As the new year ticks into February and the summer holidays fade from memory, many workers again face the dilemma of what to do about lunch.
Leftovers or laksa? Sushi or a sandwich? Leave the office and eat outdoors, or stay in and dine 'al desko'?
As people's work schedules and lives become busier, many Australians are choosing to work through lunch or eat in front of their desktop monitor. According to research commissioned in 2019 by food delivery giant Uber Eats, one in four Australians never eats lunch away from their desk.
It's a trend the major retailers haven't missed. Supermarket giants Coles and Woolworths are both moving aggressively into the convenience space by offering new product ranges and innovating store layouts.
Late last year Coles opened its first 'grocerant' - a hybrid supermarket and restaurant in Tooronga, Victoria. Woolworths has been pushing its Metro stores, which heavily feature ready-to-go meals such as salads, soups and quiches.
Woolworths Metro general manager Justin Nolan says the stores have seen "double-digit growth" in the ready-to-eat meals category over the past 12 months.
"We know some customers are looking to eat new forms of protein and we have also seen a strong increase in demand for plant-based products in Metro stores in the past year," he says.
Based on the popularity of its convenient meals, Woolworths has begun trialling sandwiches and pre-made salads in more of its supermarkets.
Meanwhile, David Jones opened its first standalone food store in October as it aims to attract time-poor but health-conscious consumers.
Dietician and Monash University associate professor Dr Simone Gibson says the rise in convenient meals is all but inevitable to Australian's busy lifestyles.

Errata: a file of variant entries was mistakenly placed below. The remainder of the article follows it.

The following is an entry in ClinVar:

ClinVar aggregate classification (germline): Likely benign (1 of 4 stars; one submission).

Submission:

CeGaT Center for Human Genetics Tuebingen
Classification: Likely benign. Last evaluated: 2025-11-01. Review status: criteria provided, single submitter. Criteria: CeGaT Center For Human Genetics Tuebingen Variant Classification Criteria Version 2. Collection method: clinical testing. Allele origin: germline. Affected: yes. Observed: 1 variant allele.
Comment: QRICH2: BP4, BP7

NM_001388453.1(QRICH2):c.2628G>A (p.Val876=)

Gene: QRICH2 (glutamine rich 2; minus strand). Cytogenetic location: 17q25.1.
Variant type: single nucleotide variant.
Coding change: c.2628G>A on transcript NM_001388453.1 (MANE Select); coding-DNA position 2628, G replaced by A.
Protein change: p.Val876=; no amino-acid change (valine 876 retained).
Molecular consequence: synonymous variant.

"Eating healthily and cooking every single meal from scratch is just not possible for a lot of people," Dr Gibson says.
Global market research company IRI predicts convenience will further dominate the Australian food landscape in 2020.
"Our research has revealed that Australians plan their meals less than ever," says Alistair Leathwood, the firm's chief commercial officer for Asia-Pacific. "Convenience will undoubtedly be the name of the game for the grocery industry moving forward. Ready-made meals have the convenience of take-out, without the guilt."
Dr Gibson is pleased to see a growth in healthier options and more vegetarian and vegan alternatives, but says it's still important to read the ingredients of a ready-to-go salad, rice bowl or wrap.
"20 years ago there was two-minute noodles, tinned spaghetti and TV dinners," she says. "In the last two years there has been an explosion in the types of pre-prepared meals that are available, but just because something is meat-free doesn't mean it's low fat or high in fibre."
Dr Gibson says the next challenge for food companies is to keep improving nutrition and authenticity.
"To have a meal designed to last a few days in the supermarket fridge or freezer that's not cooked fresh. It's hard to replicate a home-cooked taste."
With so many Australians eating lunch at their desks, it raises questions around workplace productivity and efficiency.
Dr Robyn Johns is an senior lecturer in human resource management at the University of Technology Sydney. She says while eating at a desk is not inherently bad, humans are not made to be sitting in the same spot for eight hours.
"You actually need to take a break, not just be constantly tied to your desk."
For optimum productivity, Dr Johns advocates regular small breaks instead of one long lunch break.
She also encourages organisations to facilitate a healthier workplace culture and create an "inviting space that encourages people to eat away from their desk".